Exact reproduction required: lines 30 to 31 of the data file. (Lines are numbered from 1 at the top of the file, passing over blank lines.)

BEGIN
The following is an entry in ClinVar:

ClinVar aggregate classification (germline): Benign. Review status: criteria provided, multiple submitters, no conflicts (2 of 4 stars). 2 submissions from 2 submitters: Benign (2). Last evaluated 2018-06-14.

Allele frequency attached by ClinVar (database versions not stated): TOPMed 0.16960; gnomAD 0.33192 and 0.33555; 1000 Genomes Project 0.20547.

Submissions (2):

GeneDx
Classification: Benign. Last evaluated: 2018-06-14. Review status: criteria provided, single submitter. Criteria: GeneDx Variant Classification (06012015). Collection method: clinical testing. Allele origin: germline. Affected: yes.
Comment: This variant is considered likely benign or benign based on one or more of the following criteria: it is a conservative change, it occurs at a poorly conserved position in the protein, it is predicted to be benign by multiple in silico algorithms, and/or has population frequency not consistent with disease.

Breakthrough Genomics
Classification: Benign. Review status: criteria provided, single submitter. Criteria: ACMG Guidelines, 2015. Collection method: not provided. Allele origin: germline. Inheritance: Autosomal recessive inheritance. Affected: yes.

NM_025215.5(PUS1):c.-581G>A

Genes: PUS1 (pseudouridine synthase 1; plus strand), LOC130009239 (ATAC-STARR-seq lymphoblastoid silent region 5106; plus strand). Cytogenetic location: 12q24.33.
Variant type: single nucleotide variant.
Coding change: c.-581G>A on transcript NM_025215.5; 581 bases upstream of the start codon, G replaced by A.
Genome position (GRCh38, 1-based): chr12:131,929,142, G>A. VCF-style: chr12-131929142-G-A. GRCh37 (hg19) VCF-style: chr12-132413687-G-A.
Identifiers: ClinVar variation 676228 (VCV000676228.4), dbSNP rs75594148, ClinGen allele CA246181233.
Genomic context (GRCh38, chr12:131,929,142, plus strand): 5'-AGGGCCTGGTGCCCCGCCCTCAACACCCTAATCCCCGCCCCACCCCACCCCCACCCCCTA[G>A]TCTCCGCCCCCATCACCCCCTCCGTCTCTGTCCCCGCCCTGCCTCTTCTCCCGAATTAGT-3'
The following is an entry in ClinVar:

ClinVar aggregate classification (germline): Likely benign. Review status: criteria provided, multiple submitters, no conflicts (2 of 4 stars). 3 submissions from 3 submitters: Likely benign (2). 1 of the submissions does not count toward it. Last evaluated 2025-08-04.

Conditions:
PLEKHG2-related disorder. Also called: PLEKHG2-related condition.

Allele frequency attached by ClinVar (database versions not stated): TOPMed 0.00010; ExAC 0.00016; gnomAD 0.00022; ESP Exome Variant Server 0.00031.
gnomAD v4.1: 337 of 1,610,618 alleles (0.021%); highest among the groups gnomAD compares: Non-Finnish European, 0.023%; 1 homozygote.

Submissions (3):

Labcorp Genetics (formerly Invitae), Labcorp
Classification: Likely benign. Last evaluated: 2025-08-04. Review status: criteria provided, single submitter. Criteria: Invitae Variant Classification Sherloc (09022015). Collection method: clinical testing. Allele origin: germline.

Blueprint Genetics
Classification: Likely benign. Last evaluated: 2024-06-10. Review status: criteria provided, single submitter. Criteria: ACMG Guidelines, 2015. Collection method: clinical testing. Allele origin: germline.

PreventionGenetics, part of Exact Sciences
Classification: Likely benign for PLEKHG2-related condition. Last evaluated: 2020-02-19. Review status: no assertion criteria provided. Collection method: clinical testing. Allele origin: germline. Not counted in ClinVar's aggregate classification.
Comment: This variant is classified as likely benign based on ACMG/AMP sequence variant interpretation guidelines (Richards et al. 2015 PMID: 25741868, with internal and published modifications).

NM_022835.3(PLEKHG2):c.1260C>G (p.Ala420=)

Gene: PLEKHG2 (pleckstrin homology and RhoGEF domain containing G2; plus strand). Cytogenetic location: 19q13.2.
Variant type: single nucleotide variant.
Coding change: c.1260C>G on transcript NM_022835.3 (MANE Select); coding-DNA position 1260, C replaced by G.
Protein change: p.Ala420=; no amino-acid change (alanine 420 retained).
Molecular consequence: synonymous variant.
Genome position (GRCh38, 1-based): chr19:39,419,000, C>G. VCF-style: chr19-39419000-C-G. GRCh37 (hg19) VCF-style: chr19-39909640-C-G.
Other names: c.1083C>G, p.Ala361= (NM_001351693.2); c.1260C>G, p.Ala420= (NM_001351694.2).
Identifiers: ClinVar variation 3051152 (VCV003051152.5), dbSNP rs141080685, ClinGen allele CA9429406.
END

Comment: This variant is classified as likely benign based on ACMG/AMP sequence variant interpretation guidelines (Richards et al. 2015 PMID: 25741868, with internal and published modifications).

NM_022835.3(PLEKHG2):c.1260C>G (p.Ala420=)